It seems that no matter how hard status quo-oriented people want the world of the last few decades to carry on forever, it is obvious that the old days are not only ending, but perhaps actually ended a long time ago. Consider these facts:
1) Finance-Capitalism has collapsed. No matter how Republican you want to be, it is, as you have known it, done, down in the ash-can of history, dead forever. Finished as surely Stalinism was. The party’s over, and it probably should have been cancelled long before the food and the band showed up;
2) The planetary climate is undergoing a shift that is currently and will continue to be perceptible within the lifetimes of people living now. The estimates of how long it will take to move radically toward a warmer and much different-looking planet are starting to look way too conservative and, (sorry to my neighbors, the “I-Don’t-Need-Facts-I-Got-Faith” folks of Jesusland) there is no serious scientific doubt anymore that something is happening. None at all. You can argue all day about how and why and what to do about it, but it is happening, and continuing to pollute the hell out of the planet is not going to help;
3) We have created (and by “we” I mean, collectively, the people of countries where people get to sit and type on computers like I am right now) mountains and heaps and rafts and flotillas of—excuse my language—shit. There is shit heaped everywhere, towers of manufactured crap, hordes of cheap and useless consumer goods, monumental barge-loads of human-made garbage as far as the eye can see. There’s a vortex of water bottles, trash bags and other plastic crap the size of Texas out in the Pacific ocean for eff’s sake! This is simply unsustainable in a world where the level of human anguish and the depth of planetary exhaustion and the complete and total fuck-all-this world-pain demand profound change at nearly every level.
End of lecture. But I said all that as a preface to presenting the following: Matt Staggs’ “GreenPunk Manifesto,” published yesterday on his fine blog Enter the Octopus. He proposes to identify and promulgate a sub-genre of fiction centered around this premise:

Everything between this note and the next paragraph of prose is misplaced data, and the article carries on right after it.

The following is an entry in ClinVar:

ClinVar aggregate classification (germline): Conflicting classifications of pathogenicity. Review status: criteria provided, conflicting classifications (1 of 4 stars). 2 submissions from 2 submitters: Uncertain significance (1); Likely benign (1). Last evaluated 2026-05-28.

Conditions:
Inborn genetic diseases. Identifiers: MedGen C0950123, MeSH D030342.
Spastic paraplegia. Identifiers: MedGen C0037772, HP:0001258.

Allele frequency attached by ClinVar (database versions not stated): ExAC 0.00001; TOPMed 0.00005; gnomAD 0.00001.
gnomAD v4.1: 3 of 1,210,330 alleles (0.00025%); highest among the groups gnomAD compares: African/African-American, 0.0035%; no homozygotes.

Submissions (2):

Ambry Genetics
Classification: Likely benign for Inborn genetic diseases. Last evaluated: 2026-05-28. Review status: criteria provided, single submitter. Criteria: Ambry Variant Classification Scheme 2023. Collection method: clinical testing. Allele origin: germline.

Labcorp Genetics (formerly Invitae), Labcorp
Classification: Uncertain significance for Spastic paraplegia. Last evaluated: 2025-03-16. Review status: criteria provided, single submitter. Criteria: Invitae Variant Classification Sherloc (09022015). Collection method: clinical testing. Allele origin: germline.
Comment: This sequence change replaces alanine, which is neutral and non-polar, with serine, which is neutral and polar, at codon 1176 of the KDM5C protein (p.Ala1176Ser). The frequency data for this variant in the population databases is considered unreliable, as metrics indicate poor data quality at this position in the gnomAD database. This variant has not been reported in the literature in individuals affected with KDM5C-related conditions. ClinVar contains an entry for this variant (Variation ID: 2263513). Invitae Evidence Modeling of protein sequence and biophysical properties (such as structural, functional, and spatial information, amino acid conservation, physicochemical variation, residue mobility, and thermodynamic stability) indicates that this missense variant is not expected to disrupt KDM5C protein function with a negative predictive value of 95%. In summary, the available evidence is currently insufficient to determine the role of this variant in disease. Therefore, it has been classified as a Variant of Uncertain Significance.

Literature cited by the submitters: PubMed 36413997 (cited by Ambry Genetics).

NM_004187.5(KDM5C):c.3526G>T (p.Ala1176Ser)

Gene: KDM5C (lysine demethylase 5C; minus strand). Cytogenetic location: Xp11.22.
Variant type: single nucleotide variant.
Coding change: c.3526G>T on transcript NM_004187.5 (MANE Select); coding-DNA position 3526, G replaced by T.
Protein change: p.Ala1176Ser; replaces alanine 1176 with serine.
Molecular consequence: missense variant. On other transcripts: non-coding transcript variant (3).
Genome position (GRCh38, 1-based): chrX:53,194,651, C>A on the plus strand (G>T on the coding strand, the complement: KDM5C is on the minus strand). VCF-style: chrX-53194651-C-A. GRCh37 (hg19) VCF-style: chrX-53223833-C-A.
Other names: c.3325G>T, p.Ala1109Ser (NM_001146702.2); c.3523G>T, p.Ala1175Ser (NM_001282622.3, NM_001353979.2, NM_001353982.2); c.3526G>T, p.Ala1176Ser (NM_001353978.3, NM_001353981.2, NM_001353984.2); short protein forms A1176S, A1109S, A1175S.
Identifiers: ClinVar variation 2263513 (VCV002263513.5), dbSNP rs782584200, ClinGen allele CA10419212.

“GreenPunk: a technophilic spec-fic movement centered on characters using and being affected by the use of DIY renewable resources, recycling and repurposing. GreenPunk would emphasize the ability of the individual – and his or her responsibility – for positive ecological and social change.
“Rejecting steampunk’s romanticism while embracing its focus on approachable, ‘knowable’ technology (as opposed to the ‘black box’ nature of digital tech), GreenPunk envisions a world in which the detritus of consumer culture as propagated by the Elite is appropriated and repurposed by the masses toward the reconstruction of a devastated ecology and the address of social ills.”
Please go to Matt’s page and read more. A lot of people have posted interesting comments suggesting some already-existing literature that may fit under this umbrella or which may presage it. Also, according to recent Twitter updates from Matt, there will soon be a full-blown web resource for GreenPunk (if it hasn’t been launched already), and I will update as appropriate. Finally, I will commit right now to using M-Brane resources, such as they are, at some level with producing an anthology of new GreenPunk fiction should that seem to be demanded by the Movement.
[I’ll note that the website www.io9.com also ran an article about Matt’s post today, but (as is common on that site) somewhat missed the point (at least in user comments) that this is first and foremost a written fiction concept and not just a visual aesthetic. That may come later, but the TV/movie/videogame fanboys who like to dump on book-related ideas are not yet the whole intended audience for this. Also, I swiped that image of a library with trees growing in it from Matt's own post.]Related Articles :